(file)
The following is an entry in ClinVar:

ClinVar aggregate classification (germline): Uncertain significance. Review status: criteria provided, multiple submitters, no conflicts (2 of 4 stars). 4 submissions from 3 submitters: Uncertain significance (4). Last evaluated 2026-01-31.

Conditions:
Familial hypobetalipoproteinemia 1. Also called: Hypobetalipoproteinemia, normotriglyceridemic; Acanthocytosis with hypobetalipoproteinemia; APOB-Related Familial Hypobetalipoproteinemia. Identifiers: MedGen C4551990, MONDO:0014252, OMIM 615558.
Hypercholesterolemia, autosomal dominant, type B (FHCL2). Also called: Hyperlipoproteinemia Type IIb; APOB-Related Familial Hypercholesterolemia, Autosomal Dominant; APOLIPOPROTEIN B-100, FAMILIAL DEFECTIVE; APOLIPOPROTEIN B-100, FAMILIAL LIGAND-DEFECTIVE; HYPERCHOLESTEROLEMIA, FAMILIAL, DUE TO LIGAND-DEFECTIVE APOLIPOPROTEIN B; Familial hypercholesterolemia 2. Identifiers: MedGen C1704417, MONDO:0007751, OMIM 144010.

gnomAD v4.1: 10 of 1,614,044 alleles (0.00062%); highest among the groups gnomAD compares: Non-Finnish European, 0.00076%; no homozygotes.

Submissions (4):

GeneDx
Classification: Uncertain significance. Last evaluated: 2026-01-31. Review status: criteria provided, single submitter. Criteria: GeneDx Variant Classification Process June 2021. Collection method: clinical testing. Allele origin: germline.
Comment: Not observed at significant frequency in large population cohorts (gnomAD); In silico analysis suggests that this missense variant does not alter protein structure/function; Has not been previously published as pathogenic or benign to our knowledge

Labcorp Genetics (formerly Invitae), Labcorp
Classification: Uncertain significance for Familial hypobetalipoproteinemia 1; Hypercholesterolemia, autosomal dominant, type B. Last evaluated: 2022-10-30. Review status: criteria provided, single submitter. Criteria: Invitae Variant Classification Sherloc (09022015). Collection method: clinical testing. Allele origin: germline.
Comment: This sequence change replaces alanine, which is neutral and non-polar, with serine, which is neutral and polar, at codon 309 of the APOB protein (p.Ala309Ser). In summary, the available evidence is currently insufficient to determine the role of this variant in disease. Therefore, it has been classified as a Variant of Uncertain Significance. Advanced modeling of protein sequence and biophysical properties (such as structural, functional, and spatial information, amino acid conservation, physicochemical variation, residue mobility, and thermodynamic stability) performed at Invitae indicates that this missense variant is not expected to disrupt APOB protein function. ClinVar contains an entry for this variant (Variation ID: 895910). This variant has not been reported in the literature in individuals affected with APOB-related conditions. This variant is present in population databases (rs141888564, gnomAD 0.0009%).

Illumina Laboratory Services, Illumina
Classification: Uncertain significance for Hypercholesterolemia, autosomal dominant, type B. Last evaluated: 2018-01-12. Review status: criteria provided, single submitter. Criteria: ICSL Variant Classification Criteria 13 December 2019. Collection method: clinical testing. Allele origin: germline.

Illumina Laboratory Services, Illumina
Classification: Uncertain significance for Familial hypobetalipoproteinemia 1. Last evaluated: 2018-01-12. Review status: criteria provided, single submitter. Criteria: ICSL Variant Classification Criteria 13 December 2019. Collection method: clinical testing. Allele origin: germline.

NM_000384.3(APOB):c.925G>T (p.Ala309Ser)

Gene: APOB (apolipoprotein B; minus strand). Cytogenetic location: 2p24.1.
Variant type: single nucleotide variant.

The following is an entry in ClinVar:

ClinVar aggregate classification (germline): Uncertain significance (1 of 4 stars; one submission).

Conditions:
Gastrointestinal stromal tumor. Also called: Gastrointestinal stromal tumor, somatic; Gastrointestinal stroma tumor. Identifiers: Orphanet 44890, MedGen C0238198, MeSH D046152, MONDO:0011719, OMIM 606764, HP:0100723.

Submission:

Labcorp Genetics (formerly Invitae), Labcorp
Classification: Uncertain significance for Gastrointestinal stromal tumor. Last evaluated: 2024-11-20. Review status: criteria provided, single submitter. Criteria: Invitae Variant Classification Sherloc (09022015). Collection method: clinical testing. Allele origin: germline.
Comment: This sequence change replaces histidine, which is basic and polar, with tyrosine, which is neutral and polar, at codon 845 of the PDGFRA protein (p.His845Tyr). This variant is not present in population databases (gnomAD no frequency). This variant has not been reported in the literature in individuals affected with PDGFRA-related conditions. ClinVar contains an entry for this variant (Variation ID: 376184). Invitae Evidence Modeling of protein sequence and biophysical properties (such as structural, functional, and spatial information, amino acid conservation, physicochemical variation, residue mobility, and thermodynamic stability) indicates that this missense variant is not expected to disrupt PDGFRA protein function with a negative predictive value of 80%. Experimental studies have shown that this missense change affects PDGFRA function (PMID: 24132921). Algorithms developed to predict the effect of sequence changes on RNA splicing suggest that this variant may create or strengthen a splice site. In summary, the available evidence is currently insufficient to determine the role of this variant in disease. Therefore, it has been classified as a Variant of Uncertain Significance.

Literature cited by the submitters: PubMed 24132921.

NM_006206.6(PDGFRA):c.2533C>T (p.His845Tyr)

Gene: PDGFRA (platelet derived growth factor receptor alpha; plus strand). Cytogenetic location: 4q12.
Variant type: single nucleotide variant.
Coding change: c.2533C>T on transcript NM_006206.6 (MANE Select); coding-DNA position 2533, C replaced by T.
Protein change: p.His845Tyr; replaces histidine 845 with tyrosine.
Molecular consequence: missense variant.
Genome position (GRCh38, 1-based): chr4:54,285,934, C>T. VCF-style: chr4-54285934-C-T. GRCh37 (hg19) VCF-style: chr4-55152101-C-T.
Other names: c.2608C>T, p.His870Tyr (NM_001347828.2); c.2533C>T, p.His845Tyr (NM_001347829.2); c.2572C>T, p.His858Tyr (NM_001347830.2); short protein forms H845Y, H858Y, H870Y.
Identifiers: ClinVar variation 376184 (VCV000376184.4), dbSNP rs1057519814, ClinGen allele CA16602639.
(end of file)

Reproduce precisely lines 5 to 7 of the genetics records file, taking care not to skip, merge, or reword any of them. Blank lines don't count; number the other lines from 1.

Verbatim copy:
Hypercholesterolemia, autosomal dominant, type B (FHCL2). Also called: Hyperlipoproteinemia Type IIb; APOB-Related Familial Hypercholesterolemia, Autosomal Dominant; APOLIPOPROTEIN B-100, FAMILIAL DEFECTIVE; APOLIPOPROTEIN B-100, FAMILIAL LIGAND-DEFECTIVE; HYPERCHOLESTEROLEMIA, FAMILIAL, DUE TO LIGAND-DEFECTIVE APOLIPOPROTEIN B; Familial hypercholesterolemia 2. Identifiers: MedGen C1704417, MONDO:0007751, OMIM 144010.

gnomAD v4.1: 10 of 1,614,044 alleles (0.00062%); highest among the groups gnomAD compares: Non-Finnish European, 0.00076%; no homozygotes.

Submissions (4):